How Do Imagined the Band's "Heart of Stone"
Do, who is credited with multiple roles in directing, designing, compositing and editing the video, worked with his team at Blind to tell a story about a man who ignores the pain caused by the end of his romantic relationship. Dressed in Victorian garb, he travels through a gloomy industrial world that mirrors his own serious, mechanical and emotionless behavior. The video cuts to the man’s interior organs, which are steampunk pipes and valves. Pent-up emotions clog the cream-colored pipes and pollute the interior world, suffocating the woman caretaker who works to repair the man’s deteriorating innards.
The team at Blind wrote three or four treatments and turned to The Raveonettes to pick a direction. “And it just took off from there,” Do said. “It was nice because I can create lots of different things. I needed some feedback from them because it could go down many different directions.”
Working with his team, Do dissected “Heart of Stone’s” lyrics. “I think in the lyrics, he or she is speaking out to their ex-lover, saying, you know, I have a heart of stone, it’s because of you. I started to think about how tragic that was.” Then Do asked his designers to find imagery that fit the concept. They came back with hundreds of images.
Intern Lynn Cho showed Do a series of images produced for the Zurich Chamber Orchestra, in which tiny musicians play instruments inside the human body ” a cellist bowing a human hair, a drummer beating on a human heart. “I was inspired by these images and wrote a story about a female character futilely trying to repair the emotional turmoil that the protagonist internalizes,” Do said.
Do responds to images “like that game you play as a kid when you look at a piece of art or a piece of photography, and you start to imagine the story, what the characters are doing the moment before and what they’re going to do after that,” he said. “By having all these visual images in front of me, I started to pare down and a story started evolving from that. It’s a very organic process, not one where you know how it begins and how it ends.”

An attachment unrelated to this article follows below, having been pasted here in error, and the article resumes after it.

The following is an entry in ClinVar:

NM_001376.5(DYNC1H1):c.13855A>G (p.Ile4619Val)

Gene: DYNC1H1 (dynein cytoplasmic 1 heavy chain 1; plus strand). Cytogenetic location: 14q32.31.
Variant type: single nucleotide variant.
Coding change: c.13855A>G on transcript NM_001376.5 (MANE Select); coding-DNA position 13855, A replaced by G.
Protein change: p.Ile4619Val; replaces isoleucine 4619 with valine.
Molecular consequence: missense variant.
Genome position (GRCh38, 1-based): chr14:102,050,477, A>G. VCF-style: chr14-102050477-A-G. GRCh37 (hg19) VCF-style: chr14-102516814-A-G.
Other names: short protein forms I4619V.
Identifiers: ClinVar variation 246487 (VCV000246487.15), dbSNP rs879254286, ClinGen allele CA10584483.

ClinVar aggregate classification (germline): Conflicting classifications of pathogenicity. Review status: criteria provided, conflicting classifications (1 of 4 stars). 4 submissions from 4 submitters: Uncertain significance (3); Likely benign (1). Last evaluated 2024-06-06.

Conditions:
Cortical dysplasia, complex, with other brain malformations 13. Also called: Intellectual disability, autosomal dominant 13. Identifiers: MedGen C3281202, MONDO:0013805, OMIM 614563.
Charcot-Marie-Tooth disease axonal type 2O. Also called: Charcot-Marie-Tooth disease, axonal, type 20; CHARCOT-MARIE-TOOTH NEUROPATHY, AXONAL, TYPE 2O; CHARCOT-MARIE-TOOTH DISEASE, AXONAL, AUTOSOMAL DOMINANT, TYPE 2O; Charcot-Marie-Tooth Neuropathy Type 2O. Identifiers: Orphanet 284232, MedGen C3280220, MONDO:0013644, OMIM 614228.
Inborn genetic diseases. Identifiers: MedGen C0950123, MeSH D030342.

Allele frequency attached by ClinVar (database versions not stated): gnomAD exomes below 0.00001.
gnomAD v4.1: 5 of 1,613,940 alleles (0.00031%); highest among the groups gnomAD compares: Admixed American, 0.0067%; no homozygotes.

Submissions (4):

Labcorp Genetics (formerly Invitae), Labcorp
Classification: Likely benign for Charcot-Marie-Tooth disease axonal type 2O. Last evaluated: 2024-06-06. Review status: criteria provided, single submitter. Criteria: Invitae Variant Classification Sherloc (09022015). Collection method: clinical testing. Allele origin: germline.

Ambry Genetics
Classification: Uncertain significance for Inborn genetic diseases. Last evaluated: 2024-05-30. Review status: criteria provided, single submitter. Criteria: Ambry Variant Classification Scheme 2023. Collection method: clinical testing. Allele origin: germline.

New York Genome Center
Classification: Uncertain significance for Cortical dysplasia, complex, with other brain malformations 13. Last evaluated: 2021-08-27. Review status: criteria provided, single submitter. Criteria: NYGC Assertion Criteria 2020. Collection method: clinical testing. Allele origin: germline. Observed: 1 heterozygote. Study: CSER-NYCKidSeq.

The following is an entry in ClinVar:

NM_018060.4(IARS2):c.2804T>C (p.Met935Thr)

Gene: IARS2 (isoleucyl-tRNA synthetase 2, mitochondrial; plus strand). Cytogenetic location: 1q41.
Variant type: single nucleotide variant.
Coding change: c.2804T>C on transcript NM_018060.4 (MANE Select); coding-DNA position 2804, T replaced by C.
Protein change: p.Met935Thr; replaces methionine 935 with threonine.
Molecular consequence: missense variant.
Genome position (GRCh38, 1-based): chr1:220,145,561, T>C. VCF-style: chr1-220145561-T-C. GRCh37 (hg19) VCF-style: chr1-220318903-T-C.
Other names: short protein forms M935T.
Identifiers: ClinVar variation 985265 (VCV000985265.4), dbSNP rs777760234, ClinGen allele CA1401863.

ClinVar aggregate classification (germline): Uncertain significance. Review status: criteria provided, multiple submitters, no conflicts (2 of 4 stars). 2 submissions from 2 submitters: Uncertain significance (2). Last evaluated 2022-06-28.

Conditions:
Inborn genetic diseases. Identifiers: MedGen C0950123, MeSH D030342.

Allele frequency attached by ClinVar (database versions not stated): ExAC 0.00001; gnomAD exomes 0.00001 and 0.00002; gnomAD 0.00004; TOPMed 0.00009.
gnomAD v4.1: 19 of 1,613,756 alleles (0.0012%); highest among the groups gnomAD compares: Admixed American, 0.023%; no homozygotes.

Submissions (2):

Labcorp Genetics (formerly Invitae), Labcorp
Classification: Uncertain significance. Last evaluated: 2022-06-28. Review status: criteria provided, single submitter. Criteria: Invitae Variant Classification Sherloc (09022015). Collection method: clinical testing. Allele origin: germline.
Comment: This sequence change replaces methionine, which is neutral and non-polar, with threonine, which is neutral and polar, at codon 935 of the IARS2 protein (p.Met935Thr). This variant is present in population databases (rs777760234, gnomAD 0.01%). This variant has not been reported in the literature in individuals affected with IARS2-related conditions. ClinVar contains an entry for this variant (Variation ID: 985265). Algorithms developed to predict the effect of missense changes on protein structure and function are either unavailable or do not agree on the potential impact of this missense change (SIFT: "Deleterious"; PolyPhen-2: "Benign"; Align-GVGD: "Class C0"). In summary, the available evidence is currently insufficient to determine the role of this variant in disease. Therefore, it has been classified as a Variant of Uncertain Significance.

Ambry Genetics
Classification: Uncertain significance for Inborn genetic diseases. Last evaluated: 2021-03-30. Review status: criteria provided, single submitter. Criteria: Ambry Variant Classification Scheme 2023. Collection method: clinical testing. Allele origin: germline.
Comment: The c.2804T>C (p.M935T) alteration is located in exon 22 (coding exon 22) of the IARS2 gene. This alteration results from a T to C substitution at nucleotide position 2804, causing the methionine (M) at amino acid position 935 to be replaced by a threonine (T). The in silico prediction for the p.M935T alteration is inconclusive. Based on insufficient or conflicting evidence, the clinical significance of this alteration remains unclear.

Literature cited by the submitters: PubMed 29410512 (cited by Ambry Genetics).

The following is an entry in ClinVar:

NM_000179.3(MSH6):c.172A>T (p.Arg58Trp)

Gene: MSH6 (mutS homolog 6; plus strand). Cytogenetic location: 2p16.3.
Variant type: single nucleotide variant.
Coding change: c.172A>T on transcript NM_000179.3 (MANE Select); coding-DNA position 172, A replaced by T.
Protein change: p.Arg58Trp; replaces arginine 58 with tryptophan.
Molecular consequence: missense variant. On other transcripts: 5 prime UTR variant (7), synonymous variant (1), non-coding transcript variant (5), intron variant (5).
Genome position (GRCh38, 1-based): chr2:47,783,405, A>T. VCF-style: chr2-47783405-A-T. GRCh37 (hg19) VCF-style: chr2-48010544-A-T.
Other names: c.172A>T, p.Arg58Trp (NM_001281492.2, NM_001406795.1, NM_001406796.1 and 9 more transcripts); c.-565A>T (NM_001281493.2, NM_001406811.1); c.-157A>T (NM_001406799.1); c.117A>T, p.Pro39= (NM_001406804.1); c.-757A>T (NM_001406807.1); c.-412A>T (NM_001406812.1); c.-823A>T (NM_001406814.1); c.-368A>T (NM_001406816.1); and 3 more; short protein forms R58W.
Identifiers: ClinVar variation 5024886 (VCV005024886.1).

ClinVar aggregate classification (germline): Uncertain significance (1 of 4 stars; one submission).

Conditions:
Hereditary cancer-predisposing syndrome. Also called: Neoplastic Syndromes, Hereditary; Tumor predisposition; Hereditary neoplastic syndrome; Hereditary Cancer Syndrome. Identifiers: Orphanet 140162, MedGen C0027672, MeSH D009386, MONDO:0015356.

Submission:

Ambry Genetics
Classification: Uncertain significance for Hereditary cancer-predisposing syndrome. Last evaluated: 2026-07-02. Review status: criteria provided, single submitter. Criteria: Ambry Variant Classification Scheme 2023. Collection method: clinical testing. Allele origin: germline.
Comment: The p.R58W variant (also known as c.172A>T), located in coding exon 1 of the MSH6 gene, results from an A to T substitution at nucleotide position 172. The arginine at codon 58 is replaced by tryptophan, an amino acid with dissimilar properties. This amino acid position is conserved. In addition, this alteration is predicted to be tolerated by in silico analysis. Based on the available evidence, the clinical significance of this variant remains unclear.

Surrealism, Do’s favorite art genre, and the mechanical feel of steampunk inspired Do’s vision. “I’ve been heavily influenced by [Magritte’s] work and the idea of looking for your subconscious, tapping into ideas your subconscious isn’t even aware of, trying to speak the truth,” Do said. “And steampunk is a super-cool aesthetic that I just love.”
Do used matte paintings by LA-based artist Bruno Werneck to help create the video’s look, Autodesk Maya for most of the modeling and animation, and Adobe After Effects for compositing. Blind’s designers finished the video in 720p.
While trying to put as much artistry into the process as possible, Do found challenges in the time crunch and limited budget. “We knew that [in] certain scenes we couldn’t afford, from a time point of view, to texture-map and light everything and to detail every moment,” Do said. “Lawrence Wyatt, one of our 2D artists, figured out the process that we used to achieve the look that was mostly in shading and rendering, as opposed to heavy-duty compositing.”
The development of new software, Do believes, leads to the creation of new art, allowing designers to do new things. For “Heart of Stone,” Do turned to software that was new to him, Anzovin Studio’s The Face Machine and The Setup Machine, to rig characters. “We tried to do most of the rigging by hand. It just took way too long,” Do said. “One of my character animators tried to use a rigger program for the first time, and he told me it was superior to the rigger he built by hand.”
In spite of deadline pressure, Do prefers learning new ways to create and trying new things. Blind had previously created The Raveonettes’ “Black and White” video for a Gap campaign, bringing in shadow puppet animators, a first for Do.
Do’s own variety-seeking style meshed with The Raveonettes’ style of contrasting a sweet sound with sometimes violent lyrics. The Danish band plays with opposing themes, like light and dark or good and evil, in lyrics and melodies. Directing two Raveonette videos, Do sought ways to bring those forces together.
The band’s music is “kind of a juxtaposition of rock and roll, where on the surface you listen to the melody and riffs. It’s kind of very saccharine and has a certain politeness to it,” Do said. “If you peel back the layers to see what else is there to it, there’s a lot more beneath the surface. And I enjoy that.”
Did you enjoy this article? Sign up to receive the StudioDaily Fix eletter containing the latest stories, including news, videos, interviews, reviews and more.